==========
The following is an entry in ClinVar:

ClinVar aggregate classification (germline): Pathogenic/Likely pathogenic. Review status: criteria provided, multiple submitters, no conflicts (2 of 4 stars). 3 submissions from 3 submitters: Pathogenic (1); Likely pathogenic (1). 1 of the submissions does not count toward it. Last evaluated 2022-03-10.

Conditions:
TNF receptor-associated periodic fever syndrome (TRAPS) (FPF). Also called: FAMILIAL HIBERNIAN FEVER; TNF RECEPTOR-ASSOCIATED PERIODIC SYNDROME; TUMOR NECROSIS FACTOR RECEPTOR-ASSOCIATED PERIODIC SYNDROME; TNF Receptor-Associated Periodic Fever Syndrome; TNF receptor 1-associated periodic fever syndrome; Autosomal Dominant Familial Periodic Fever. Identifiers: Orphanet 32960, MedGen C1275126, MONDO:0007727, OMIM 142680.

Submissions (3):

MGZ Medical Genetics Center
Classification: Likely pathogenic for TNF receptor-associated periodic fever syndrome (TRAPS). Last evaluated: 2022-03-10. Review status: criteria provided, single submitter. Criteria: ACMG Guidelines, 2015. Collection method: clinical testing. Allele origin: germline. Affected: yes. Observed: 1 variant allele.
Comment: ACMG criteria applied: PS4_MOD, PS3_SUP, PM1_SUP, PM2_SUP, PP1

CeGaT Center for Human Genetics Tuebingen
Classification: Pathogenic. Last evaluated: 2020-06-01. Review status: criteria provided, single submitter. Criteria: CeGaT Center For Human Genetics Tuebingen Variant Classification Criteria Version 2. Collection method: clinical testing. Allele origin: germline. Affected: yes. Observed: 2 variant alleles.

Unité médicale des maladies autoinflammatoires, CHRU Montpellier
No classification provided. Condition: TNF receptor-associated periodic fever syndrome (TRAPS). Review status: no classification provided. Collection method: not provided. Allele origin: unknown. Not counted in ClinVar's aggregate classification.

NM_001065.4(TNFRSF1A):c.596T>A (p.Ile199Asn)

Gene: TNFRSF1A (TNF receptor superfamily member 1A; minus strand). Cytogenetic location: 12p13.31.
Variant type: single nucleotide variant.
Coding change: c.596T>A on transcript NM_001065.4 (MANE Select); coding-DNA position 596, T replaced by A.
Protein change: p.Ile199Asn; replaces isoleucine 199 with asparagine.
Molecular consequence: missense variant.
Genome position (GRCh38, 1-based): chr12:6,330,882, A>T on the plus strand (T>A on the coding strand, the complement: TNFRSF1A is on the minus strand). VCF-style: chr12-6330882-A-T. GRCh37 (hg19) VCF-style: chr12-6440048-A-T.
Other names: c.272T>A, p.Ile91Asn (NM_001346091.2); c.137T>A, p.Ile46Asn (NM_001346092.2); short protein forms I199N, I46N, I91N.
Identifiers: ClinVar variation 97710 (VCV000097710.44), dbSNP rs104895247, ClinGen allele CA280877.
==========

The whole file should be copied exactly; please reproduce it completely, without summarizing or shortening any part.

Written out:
The following is an entry in ClinVar:

ClinVar aggregate classification (germline): Pathogenic/Likely pathogenic. Review status: criteria provided, multiple submitters, no conflicts (2 of 4 stars). 3 submissions from 3 submitters: Pathogenic (1); Likely pathogenic (1). 1 of the submissions does not count toward it. Last evaluated 2022-03-10.

Conditions:
TNF receptor-associated periodic fever syndrome (TRAPS) (FPF). Also called: FAMILIAL HIBERNIAN FEVER; TNF RECEPTOR-ASSOCIATED PERIODIC SYNDROME; TUMOR NECROSIS FACTOR RECEPTOR-ASSOCIATED PERIODIC SYNDROME; TNF Receptor-Associated Periodic Fever Syndrome; TNF receptor 1-associated periodic fever syndrome; Autosomal Dominant Familial Periodic Fever. Identifiers: Orphanet 32960, MedGen C1275126, MONDO:0007727, OMIM 142680.

Submissions (3):

MGZ Medical Genetics Center
Classification: Likely pathogenic for TNF receptor-associated periodic fever syndrome (TRAPS). Last evaluated: 2022-03-10. Review status: criteria provided, single submitter. Criteria: ACMG Guidelines, 2015. Collection method: clinical testing. Allele origin: germline. Affected: yes. Observed: 1 variant allele.
Comment: ACMG criteria applied: PS4_MOD, PS3_SUP, PM1_SUP, PM2_SUP, PP1

CeGaT Center for Human Genetics Tuebingen
Classification: Pathogenic. Last evaluated: 2020-06-01. Review status: criteria provided, single submitter. Criteria: CeGaT Center For Human Genetics Tuebingen Variant Classification Criteria Version 2. Collection method: clinical testing. Allele origin: germline. Affected: yes. Observed: 2 variant alleles.

Unité médicale des maladies autoinflammatoires, CHRU Montpellier
No classification provided. Condition: TNF receptor-associated periodic fever syndrome (TRAPS). Review status: no classification provided. Collection method: not provided. Allele origin: unknown. Not counted in ClinVar's aggregate classification.

NM_001065.4(TNFRSF1A):c.596T>A (p.Ile199Asn)

Gene: TNFRSF1A (TNF receptor superfamily member 1A; minus strand). Cytogenetic location: 12p13.31.
Variant type: single nucleotide variant.
Coding change: c.596T>A on transcript NM_001065.4 (MANE Select); coding-DNA position 596, T replaced by A.
Protein change: p.Ile199Asn; replaces isoleucine 199 with asparagine.
Molecular consequence: missense variant.
Genome position (GRCh38, 1-based): chr12:6,330,882, A>T on the plus strand (T>A on the coding strand, the complement: TNFRSF1A is on the minus strand). VCF-style: chr12-6330882-A-T. GRCh37 (hg19) VCF-style: chr12-6440048-A-T.
Other names: c.272T>A, p.Ile91Asn (NM_001346091.2); c.137T>A, p.Ile46Asn (NM_001346092.2); short protein forms I199N, I46N, I91N.
Identifiers: ClinVar variation 97710 (VCV000097710.44), dbSNP rs104895247, ClinGen allele CA280877.